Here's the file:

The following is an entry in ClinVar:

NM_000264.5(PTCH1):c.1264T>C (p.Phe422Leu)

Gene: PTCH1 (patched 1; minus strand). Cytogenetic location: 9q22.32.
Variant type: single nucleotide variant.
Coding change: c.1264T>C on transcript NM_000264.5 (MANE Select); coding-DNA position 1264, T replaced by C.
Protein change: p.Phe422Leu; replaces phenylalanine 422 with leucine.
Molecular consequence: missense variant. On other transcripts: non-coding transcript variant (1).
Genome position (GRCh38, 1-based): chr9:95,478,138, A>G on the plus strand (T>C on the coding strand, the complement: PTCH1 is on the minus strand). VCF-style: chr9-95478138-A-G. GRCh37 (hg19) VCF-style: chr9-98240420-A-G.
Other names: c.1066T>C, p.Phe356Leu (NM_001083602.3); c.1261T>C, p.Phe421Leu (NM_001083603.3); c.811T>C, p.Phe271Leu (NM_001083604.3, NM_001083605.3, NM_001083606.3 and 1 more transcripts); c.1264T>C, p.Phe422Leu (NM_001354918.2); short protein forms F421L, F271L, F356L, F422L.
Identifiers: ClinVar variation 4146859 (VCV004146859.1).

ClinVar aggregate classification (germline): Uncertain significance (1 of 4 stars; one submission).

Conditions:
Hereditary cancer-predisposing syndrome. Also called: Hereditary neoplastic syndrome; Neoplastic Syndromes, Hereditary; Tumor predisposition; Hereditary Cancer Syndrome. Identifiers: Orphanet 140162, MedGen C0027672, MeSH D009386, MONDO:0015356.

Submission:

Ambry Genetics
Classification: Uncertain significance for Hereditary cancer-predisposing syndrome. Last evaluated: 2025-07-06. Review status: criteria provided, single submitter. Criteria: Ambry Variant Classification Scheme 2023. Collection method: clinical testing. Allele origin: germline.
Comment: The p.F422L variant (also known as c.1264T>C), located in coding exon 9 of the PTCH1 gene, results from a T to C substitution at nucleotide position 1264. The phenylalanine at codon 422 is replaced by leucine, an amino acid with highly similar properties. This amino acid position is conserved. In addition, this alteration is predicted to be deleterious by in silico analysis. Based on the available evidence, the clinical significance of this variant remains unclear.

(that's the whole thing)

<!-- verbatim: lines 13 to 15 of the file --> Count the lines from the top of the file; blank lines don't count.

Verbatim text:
Hereditary cancer-predisposing syndrome. Also called: Hereditary neoplastic syndrome; Neoplastic Syndromes, Hereditary; Tumor predisposition; Hereditary Cancer Syndrome. Identifiers: Orphanet 140162, MedGen C0027672, MeSH D009386, MONDO:0015356.

Submission:

Ambry Genetics